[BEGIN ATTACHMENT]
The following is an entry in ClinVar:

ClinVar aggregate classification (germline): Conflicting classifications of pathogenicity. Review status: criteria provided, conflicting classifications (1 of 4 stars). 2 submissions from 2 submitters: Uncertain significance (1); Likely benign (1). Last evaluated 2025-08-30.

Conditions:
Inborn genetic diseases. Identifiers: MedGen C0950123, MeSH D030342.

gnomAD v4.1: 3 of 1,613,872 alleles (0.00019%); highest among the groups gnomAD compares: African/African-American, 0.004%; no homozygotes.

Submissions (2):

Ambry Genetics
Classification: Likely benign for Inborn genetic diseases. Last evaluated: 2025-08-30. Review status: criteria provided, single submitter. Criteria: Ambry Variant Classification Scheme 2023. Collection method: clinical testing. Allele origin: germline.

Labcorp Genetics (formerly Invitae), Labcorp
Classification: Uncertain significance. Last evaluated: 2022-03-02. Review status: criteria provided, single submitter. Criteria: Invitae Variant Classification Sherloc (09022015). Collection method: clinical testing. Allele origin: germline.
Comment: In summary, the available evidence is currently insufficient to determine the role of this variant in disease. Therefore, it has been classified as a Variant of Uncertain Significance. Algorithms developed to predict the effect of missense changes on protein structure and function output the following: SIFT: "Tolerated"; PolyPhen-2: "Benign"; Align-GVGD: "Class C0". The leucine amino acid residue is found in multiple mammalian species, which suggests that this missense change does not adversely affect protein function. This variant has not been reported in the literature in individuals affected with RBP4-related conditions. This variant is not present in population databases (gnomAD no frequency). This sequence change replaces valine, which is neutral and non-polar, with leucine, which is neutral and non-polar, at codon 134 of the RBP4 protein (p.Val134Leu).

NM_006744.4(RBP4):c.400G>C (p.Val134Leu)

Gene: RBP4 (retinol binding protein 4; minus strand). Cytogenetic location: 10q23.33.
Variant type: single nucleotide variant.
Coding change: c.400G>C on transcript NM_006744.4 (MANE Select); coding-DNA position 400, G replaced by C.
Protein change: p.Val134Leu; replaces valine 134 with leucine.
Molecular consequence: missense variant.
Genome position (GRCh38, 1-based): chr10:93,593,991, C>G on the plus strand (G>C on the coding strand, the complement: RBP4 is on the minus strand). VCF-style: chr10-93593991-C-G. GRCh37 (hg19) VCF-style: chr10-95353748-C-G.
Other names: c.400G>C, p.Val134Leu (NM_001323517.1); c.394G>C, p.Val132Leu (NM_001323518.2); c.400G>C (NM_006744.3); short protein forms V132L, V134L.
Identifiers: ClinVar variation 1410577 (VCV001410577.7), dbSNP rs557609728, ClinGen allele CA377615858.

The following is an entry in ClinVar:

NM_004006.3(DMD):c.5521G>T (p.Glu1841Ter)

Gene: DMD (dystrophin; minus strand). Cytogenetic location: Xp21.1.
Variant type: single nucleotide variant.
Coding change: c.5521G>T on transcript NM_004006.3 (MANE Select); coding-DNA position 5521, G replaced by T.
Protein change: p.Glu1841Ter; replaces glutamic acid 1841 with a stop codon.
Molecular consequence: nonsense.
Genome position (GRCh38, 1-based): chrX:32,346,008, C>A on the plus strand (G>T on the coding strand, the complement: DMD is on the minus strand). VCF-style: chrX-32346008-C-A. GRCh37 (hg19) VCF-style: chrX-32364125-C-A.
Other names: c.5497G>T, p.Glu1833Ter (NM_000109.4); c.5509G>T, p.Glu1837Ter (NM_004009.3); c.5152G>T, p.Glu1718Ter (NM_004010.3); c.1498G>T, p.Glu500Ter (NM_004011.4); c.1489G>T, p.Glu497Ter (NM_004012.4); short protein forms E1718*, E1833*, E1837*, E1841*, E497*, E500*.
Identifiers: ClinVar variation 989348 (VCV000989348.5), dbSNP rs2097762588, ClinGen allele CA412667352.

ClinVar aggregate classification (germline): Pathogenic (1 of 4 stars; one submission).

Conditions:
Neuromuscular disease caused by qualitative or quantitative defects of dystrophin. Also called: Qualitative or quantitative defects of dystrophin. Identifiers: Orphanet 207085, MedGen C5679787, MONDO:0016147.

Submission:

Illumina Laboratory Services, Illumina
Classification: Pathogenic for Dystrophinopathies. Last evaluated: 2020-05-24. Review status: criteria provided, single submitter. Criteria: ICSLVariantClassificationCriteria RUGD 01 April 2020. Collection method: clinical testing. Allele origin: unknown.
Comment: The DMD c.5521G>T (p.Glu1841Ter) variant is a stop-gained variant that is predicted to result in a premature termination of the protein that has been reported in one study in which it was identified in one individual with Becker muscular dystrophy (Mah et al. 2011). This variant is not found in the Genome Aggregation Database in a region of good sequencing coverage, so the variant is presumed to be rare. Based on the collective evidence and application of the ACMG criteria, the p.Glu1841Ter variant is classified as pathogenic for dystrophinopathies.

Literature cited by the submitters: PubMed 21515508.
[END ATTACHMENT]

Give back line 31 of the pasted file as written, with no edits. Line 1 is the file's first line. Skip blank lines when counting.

ClinVar aggregate classification (germline): Pathogenic (1 of 4 stars; one submission).